In the midst of the summer wedding season's waltzing and toasting, many avowed collectors are matching up with romantic collectibles that are hard to top: bride-and-groom wedding-cake ornaments. These mementos of weddings past vary from traditional forms to humorous or even lewd figures, come in all shapes and sizes, are made of a host of materials, date from the late 19th century to the present, and generally range in price from about $10 at flea markets and gift shops to more than $300 each in antiques shops specializing in fine Victorian keepsakes.
The variety of wedding cake toppers available reflects the fact that couples often use them to make a personal statement, such as how they met, or their favorite sport, according to Barbara Tober, editor-in-chief of Bride's & your new home" magazine. Ms. Tober topped her own wedding cake, 20 years ago, with a pair of swan figures because "swans mate for life," she said.
Despite Ms. Tober's fond recollections, most people forget about their cake toppers by the time the honeymoon is over. "I don't know what happened to mine, I haven't thought about it in years," said Bryce Reveley, a textile conservator and appraiser in New Orleans who often discovers lost wedding cake figures while unpacking vintage bridal gowns for restoration.
When lavish weddings went out of style in the 1960s and early 1970s, so did figural cake ornaments. Although toppers have made a comeback thanks to the 1980s revival of traditional weddings, fresh flowers decorate more and more wedding cakes, influenced, in part, by taste-maker Martha Stewart, whose illustrated book "Weddings," published in 1987 by Clarkson N. Potter, has sold over 200,000 copies.
Of the 50 brides profiled in her book, only one had a cake with a figural topper. (It was a family heirloom.) Although Ms. Stewart thinks old toppers can be charming, when it comes to wedding keepsakes she prefers vintage lace or veils and Victorian posy holders, often made of silver, frequently carried by brides.
Collecting is a family tradition for Amy Finkel, a third-generation Americana dealer in Philadelphia, who thought that bride-and-groom figures would be fun and inexpensive items to collect with her daughters, Elizabeth and Kate Braemer, ages 9 and 7, respectively. Ms. Finkel never imagined how seriously the girls would take their collecting, searching for old ones whenever the family is antiquing, or saving for new ones to buy at a favorite commercial bakery supply house. Their collection includes traditional 1920s standing bisque German figures, a 1940s plastic couple with the groom in military attire ("Can't resist a man in uniform," Ms. Finkel observed), and a circa-1950s couple made in Japan, in which the groom looks distinctly Japanese. Recently made examples include a couple on a bicycle, an African-American couple with realistic features, and, for comic relief, a bride carrying a shocked groom in her arms over the threshold.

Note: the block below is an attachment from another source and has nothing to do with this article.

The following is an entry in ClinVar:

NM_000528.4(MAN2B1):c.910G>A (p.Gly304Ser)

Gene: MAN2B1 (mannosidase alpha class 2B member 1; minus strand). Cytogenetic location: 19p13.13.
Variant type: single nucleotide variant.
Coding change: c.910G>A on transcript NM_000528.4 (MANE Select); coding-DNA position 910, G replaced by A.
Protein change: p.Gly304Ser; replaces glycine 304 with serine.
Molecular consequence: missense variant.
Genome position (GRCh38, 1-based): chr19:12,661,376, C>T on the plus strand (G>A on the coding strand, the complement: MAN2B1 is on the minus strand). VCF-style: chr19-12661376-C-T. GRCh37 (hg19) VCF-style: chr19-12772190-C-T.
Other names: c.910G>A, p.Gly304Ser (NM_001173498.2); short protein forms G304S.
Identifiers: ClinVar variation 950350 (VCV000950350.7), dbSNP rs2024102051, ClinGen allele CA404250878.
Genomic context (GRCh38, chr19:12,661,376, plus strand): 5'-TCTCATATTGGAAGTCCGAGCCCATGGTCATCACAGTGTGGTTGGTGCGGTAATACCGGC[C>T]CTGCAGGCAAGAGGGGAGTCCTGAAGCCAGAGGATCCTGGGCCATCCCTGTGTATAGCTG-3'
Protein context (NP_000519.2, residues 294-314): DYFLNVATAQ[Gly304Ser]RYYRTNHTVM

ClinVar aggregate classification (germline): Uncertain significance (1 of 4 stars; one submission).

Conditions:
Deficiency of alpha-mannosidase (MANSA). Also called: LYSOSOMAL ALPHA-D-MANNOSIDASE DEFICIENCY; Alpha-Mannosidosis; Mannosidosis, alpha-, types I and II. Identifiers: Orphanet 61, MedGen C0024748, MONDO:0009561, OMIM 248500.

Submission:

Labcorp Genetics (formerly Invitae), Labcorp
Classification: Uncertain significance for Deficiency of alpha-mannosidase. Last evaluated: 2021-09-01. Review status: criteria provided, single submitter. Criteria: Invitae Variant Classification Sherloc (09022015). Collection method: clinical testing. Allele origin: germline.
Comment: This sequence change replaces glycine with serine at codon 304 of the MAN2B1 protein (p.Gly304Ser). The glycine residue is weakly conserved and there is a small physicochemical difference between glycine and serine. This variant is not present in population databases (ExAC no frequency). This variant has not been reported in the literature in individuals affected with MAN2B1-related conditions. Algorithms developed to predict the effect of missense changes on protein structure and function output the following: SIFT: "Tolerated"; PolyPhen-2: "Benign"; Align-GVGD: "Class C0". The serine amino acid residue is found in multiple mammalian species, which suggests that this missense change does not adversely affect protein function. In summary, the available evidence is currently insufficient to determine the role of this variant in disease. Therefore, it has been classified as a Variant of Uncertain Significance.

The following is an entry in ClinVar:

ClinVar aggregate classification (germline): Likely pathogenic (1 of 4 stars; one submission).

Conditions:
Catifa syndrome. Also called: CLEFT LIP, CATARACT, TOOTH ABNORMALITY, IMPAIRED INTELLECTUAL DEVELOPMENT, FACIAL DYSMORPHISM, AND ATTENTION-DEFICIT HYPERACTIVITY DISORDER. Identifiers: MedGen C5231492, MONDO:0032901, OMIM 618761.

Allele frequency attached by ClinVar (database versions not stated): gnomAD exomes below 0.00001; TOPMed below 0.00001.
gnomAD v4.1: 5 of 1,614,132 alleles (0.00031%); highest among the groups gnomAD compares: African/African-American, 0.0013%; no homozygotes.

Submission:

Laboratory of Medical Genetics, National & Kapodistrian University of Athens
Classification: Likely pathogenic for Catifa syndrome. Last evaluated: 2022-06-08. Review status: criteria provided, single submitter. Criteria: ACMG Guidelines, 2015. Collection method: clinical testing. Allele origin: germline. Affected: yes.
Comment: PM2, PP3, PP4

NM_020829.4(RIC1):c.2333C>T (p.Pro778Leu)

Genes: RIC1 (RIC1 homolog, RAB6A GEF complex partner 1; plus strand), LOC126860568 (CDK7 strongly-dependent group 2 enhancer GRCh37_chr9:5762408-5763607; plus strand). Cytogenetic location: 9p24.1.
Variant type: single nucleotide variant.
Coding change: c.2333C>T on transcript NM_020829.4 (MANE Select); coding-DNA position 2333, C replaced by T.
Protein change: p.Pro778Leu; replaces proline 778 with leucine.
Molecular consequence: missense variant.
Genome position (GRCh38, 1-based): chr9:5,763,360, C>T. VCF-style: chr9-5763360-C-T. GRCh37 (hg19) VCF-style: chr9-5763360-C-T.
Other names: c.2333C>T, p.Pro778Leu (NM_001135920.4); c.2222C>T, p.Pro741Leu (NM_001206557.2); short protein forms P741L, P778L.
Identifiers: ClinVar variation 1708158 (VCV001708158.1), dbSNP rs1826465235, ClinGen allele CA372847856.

"I want to put my collection around the different layers of my wedding cake when I get married," says young Elizabeth, who by that time may need an enormous cake to hold all her brides and grooms.
New York interior designer Steven Wagner, former editor of Metropolitan Home magazine, fell for wedding cake toppers while strolling along Chicago's Michigan Avenue 10 years ago. "Neiman Marcus had a window display of thousands of little plaster wedding-cake figures," he says, adding that the scene's powerful black-and-white graphics hooked him. "I bought 10 pairs and had an immediate collection," Mr. Wagner says. He now owns at least 150, displayed cheek to cheek on shelves in dTC his apartment. In photos the collection looks like a mass wedding. Most of the white-gown- and black-tuxedo-clad toppers are virtually identical, with only subtle differences. Among his favorites: a dancing Dalmatian dressed as a bride with a black Labrador groom, and a circa-1970s Mexican plaster bride which, when removed from its base, reveals a couple engaged in wedding night pleasures.
Most of Mr. Wagner's toppers cost from $10 to $60 each. He hasn't had to buy many himself lately, since friends give him toppers as gifts.
No one is sure when figural ornaments first decorated wedding cakes. "I haven't found references to them in 19th-century etiquette books," noted Victoriana collector Molly Dolan Blayney, author of "Wedded Bliss: A Victorian Bride's Handbook" (Abbeville Press, $24.95), whose collection of 80 toppers includes late 19th-century German bisque couples and turn-of-this-century Rose O'Neill Kewpie figures. Her circa-1920s wide-eyed "Googly" dolls make strange wedding-cake toppers, since the brides and grooms don't look at each other, Ms. Blayney says, adding "There's no romance there."
Romance is key